For those who are curious, but haven’t been out that way recently, here are a few photos of the Grafton Gully Cycleway’s first stage (between Grafton Road, at the Business School, and Alten Road / Stanley Street).
Works to come also include cycleway changes to the Alten Road signals at the bottom. And of course, there’s 4 other stages to complete the whole route, plus AT’s Beach Road work… in the short run, Stage 1 especially may be much more popular with pedestrians than cyclists, so we have been keen to ensure it is wide enough for both.
NZTA in cooperation with CAA have in recent months also put a lot of thought into how to make the gradients as smooth as possible to ease your climb up the gully. We won’t be able to avoid steeper bits totally, but it gives us some confidence that the future rise from the sea-level to the Northwestern Cycleway at Ian McKinnon Drive will be over a much greater length than if one went the currently preferred* route of Anzac Avenue and Symonds Street. So hopefully, this will also make the ride up the hill overall less of a struggle.
*Well, preferred from a gradient point of view. Lots of people, especially those new to cycling, prefer not to ride in the heavy bus traffic on that route… – which is kinda the point of the whole Grafton Gully route!
Its exciting to see progress, but the coolest stuff is still to come, as we near Grafton Bridge and the top over the next year…
Hello all riding on the Northwestern Cycleway – and between Pt Chevalier and Waterview on the “spur cycleway” along Great North Road.
Due to construction in the centre area of the Pt Chevalier Interchange, the footpath / cycleway there (shown in red at the right) will be closed until 2017. This means that the walk/cycleway through Unitec may get busier.
There have been some complaints in the past about cyclists riding past pedestrians in this area at unsafe (or simply startling) speeds. It would be good if everyone could look out for each other. Smiles work too.
To help, CAA has in recent months asked for a variety of safety measures in the area, running from fixing a variety of broken streetlights to adding additional signage and warning markings on roads and cycleways. Recently AT and the Well-Connected Alliance on our request also installed temporary “flexi-post” markers to get drivers to slow down / stay a bit further away from the narrowest part of the shared path along Great North Road.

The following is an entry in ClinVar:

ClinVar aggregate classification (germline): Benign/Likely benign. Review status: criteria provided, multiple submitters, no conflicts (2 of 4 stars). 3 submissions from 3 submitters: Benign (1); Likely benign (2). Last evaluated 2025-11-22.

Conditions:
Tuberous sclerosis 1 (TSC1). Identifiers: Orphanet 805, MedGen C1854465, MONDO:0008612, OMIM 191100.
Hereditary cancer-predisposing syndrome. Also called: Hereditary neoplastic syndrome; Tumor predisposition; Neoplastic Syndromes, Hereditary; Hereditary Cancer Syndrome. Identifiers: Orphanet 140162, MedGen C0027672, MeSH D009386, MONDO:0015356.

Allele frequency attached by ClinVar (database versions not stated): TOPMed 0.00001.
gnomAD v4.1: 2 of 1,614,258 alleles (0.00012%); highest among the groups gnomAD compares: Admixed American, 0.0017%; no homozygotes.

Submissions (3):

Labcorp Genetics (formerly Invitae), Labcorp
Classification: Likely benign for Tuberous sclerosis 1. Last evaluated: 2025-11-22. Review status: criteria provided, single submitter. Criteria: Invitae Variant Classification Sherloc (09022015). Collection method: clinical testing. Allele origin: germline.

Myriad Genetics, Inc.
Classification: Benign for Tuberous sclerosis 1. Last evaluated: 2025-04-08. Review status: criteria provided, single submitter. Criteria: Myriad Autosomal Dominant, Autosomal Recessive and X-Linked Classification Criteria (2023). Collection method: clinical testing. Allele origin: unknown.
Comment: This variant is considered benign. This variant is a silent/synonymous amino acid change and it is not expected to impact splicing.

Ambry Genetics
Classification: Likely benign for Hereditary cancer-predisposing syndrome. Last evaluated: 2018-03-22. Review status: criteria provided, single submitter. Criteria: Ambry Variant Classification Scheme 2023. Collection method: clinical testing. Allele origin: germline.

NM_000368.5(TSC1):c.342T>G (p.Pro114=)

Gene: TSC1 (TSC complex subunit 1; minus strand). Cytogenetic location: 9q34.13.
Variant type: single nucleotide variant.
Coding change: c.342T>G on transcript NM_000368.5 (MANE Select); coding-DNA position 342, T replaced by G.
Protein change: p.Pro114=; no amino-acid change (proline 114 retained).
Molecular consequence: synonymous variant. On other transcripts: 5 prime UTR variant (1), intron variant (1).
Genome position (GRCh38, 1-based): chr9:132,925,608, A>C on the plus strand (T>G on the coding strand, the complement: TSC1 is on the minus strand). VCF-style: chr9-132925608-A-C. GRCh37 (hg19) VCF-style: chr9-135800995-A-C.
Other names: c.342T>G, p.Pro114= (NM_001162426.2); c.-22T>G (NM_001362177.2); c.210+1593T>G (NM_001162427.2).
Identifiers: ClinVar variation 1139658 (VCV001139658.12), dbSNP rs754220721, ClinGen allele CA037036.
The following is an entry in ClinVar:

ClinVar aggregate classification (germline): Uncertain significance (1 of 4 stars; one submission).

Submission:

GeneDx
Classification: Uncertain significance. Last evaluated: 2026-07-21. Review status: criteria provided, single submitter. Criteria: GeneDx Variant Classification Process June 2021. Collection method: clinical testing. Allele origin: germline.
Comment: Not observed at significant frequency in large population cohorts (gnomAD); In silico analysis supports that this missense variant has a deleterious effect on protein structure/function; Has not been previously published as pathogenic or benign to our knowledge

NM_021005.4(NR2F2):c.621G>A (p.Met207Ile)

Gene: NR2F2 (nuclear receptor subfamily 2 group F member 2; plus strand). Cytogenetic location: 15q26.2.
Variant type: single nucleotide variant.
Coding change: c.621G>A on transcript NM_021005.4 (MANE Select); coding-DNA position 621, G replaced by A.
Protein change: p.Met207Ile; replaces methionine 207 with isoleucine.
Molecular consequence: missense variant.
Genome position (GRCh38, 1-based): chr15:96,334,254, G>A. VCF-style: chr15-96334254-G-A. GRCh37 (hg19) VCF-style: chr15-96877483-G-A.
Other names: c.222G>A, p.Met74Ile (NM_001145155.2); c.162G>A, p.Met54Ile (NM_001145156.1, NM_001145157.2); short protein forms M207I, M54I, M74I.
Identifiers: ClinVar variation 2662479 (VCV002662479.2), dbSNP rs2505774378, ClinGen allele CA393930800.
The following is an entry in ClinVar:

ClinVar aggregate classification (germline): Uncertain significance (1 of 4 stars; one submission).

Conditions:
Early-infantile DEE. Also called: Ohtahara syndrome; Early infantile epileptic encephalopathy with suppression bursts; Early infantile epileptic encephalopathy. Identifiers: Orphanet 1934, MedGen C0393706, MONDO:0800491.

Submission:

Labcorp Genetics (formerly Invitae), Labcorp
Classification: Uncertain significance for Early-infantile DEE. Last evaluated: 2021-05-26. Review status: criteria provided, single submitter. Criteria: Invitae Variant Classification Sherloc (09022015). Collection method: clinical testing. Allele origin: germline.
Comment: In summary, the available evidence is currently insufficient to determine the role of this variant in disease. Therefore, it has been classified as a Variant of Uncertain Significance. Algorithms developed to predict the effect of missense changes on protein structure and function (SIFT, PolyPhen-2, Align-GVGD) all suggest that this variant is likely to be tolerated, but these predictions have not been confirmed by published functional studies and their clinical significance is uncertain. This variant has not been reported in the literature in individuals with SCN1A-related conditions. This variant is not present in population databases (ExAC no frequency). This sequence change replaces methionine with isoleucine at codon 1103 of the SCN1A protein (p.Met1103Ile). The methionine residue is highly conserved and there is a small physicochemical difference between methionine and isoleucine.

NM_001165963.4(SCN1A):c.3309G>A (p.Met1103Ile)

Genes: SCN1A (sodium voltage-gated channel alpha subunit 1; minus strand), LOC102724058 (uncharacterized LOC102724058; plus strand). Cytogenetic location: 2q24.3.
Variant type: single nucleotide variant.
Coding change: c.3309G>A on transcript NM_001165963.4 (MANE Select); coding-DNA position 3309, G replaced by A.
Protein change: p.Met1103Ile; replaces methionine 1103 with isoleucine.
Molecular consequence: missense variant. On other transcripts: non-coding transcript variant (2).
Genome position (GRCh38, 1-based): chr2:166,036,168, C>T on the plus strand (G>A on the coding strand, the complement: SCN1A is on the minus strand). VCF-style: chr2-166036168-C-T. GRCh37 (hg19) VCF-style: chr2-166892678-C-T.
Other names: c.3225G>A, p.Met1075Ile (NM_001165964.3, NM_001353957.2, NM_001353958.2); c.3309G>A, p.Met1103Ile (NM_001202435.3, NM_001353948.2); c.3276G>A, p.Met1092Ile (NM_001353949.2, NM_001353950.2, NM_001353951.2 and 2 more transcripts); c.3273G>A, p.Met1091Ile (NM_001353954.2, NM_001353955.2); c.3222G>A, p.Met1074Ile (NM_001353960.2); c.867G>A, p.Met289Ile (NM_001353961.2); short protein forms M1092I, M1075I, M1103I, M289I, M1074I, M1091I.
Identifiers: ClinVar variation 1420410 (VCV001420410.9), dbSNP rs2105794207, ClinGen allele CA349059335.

[All images from the Well-Connected Alliance's Waterview Construction Newsletter]
Orange and black signs have been put up on the cycleway/shared path today between Te Atatu and Great North Road as a reminder that construction work that will start on Monday 6 May.
There will be some changes to the shared path near the intersection of the causeway with Great North Rd. Cyclists and pedestrians will be transitioned up onto the T2 lane. There will still be full through-access for everyone.
Please just go easy on your speed while we all adjust to the changing layout. At off-peak times trucks will cross the shared path. Those crossings will be clearly indicated and monitored by our traffic managers to ensure your safety and that of the workers on site. We welcome your feedback at any time.
Guest blog by Elizabeth Collins, NZTA
Hi everyone – a heads-up that work will begin in early May to upgrade SH16 and the shared path between Great North Road and Te Atatu.